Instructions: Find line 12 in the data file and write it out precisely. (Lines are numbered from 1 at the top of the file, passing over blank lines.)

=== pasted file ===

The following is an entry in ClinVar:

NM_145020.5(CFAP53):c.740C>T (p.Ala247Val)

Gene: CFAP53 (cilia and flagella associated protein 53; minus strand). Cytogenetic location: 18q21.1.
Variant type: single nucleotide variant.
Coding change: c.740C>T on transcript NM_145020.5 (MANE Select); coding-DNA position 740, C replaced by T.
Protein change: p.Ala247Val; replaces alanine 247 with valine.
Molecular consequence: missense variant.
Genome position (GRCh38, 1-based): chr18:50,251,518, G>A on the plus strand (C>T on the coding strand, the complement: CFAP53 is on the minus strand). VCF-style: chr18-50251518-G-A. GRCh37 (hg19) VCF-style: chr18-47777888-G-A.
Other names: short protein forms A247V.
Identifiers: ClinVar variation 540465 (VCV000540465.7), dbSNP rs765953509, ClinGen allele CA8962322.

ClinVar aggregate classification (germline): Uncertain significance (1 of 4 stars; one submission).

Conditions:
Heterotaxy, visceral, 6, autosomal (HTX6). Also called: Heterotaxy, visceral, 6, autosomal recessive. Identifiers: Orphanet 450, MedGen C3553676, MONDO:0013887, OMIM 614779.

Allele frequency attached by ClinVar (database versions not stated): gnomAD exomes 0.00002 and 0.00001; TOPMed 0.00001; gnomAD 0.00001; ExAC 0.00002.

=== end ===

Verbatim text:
Conditions: